By Sakshi Venkatraman

How immigration and colonialism have made Chinese and Japanese food staples in the U.S. — but have left Indian food in the dust.

Indian and Filipino restaurants are two of the most underrepresented cuisines when compared to their respective population sizes in the U.S., according to a new study by the Pew Research Center.

While Asian restaurants as a whole dominate much of the country’s food scene — amounting to 12% of all restaurants despite Asian Americans being only 7% of the population — the subgroups that fall under it have drastically different levels of representation.

Chinese restaurants are the most common type of Asian restaurant by far, which experts said is unsurprising. In fact, 39% of all Asian restaurants in the country are Chinese restaurants, outranking Japanese and Thai, which follow at 28% and 11%, respectively.

Comparatively, cuisines like Indian and Filipino comprise just 7% and 1% of all Asian restaurants, despite collectively making up nearly 40% of the Asian population.

There are reasons for this, and they’re tangled up in immigration patterns, colonialism and income status.

“I think what unites these two cases is higher education and the capacity to speak English,” said Krishnendu Ray, an associate professor of Food Studies at New York University. “If you speak English and have a college degree, you do not get into the restaurant business. The restaurant business is a very tight business, a very labor intensive business. It’s mostly sweat capital.”

Patterns of immigration from India and the Philippines have created two of the most college-educated, English-proficient groups under the AAPI umbrella. While new immigrants might be drawn to the restaurant business, their first-generation children historically are not, Ray said.

There’s also a difference between the ethnic cuisine being marketed to consumers — and who is actually doing the cooking.

“Depending on the city, depending on the place, what we call Indian food is largely cooked by Bangladeshis,” he said. “There are many more Japanese restaurants in the United States, but most Japanese restaurants in the United States are not run by Japanese chefs … most Japanese-style food in the U.S. today is produced by Koreans and Chinese and the Latinx population.”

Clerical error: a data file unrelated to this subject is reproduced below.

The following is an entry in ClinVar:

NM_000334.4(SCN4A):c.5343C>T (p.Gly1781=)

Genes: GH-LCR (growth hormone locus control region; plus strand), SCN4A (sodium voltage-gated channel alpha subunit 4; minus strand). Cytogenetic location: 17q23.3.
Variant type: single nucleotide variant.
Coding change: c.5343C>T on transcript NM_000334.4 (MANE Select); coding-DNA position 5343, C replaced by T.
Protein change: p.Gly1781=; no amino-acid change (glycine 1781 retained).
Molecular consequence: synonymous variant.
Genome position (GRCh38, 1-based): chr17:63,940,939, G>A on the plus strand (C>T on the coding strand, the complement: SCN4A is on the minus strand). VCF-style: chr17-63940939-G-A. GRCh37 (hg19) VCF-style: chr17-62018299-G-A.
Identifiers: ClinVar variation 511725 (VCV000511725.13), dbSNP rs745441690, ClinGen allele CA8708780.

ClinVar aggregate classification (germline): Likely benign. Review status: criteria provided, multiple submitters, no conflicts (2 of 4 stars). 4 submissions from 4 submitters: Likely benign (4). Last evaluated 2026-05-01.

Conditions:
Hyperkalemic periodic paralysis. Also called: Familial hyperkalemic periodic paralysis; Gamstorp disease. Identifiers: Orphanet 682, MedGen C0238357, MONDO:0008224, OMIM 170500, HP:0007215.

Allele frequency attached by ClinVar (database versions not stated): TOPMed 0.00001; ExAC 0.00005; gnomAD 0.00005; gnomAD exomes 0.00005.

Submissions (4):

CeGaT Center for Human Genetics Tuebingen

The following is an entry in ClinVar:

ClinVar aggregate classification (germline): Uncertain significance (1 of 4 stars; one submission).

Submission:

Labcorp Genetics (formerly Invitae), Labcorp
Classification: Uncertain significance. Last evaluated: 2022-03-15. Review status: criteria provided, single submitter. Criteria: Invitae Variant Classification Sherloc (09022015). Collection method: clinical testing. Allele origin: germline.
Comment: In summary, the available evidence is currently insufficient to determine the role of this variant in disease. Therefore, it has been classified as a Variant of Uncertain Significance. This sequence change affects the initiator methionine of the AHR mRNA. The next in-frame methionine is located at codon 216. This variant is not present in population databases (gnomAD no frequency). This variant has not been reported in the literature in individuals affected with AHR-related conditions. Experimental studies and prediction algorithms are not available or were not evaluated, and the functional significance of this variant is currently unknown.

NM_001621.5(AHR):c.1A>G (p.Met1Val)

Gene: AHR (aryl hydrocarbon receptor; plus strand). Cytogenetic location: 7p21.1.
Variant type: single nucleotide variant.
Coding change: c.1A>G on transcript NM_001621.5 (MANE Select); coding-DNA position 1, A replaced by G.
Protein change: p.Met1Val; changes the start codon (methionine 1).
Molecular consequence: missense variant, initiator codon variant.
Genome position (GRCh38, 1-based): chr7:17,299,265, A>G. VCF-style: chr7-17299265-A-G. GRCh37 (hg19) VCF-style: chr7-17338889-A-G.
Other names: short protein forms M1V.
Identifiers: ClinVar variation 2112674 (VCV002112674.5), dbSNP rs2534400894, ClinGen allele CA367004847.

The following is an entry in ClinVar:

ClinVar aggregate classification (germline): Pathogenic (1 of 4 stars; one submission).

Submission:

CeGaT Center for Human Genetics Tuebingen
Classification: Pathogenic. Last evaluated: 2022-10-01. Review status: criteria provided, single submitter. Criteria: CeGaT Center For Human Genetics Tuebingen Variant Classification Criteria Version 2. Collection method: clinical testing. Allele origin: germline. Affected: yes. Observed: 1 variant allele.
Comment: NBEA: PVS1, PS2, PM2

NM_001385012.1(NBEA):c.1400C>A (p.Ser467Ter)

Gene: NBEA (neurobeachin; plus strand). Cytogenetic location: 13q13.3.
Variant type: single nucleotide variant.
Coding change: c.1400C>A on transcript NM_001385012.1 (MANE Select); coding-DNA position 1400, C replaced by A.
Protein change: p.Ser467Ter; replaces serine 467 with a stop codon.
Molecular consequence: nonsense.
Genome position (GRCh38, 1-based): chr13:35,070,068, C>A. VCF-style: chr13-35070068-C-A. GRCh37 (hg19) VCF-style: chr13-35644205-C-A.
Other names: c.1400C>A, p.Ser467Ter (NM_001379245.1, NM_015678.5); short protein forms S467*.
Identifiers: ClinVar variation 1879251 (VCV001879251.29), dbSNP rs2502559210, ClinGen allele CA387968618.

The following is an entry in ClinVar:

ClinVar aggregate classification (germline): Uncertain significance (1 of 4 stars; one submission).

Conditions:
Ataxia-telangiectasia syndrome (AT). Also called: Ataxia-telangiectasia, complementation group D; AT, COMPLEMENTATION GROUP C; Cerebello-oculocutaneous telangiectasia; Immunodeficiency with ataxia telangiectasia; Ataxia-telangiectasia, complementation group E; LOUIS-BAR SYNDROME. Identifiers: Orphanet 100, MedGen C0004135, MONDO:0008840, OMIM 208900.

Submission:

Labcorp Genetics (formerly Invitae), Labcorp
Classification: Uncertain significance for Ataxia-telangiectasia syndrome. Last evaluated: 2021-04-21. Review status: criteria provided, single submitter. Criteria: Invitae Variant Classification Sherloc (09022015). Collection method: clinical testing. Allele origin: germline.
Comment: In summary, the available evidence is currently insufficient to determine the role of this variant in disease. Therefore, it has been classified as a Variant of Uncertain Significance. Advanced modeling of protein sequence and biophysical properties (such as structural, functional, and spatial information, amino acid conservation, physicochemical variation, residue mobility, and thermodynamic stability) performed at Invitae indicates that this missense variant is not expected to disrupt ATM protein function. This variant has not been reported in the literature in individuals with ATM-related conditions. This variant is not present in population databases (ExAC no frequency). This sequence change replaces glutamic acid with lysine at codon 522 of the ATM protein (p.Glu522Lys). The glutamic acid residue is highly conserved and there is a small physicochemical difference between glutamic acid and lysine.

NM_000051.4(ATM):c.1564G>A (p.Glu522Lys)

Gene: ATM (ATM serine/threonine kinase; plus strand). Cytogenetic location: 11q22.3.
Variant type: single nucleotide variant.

But on the demand side, Indian food is simply not as popular, he said. In the American restaurant scene, Italian, Chinese and Mexican dominate. Every state in the U.S. has a Chinese restaurant, the study said, a result of Chinese migration east from California in the 19th and 20th centuries.

“Chinese restaurants in the U.S. are as old as restaurants in the U.S.,” Ray said. “If you do something long enough, you become a specialist … Until you get into the 1980s with Japanese, no other Asian food compares.”

Japanese food has been up and coming for several decades, and now casual sushi spots and chopstick use are a fixture of life in most big cities. Korean food has also rocketed in popularity in recent years with the emergence of South Korea as a cultural power, according to Ray.

War and colonialism have both shaped palates, too.

“The presence of Japanese food, the strength of Thai food, and the emerging presence of Korean food is linked to the political, economic and cultural entanglement that is not there in the Indian case,” Ray said.

Other colonial powers have different culinary scenes — also informed by their unique histories. In Britain, for example, Indian food dominates.

“Indian food in the U.K. is like Italian food in America,” he said. “Everyone does a bit of it; if you get drunk you want the curry and the beer.”

Though immigration might increase the demand for them over time, Indian and Filipino cuisines are a long way from ingraining themselves in the same way as Chinese and Japanese have, Ray said.

“These military, touristic, colonial relationships play out in different ways,” he noted.

See Original Article at NBC News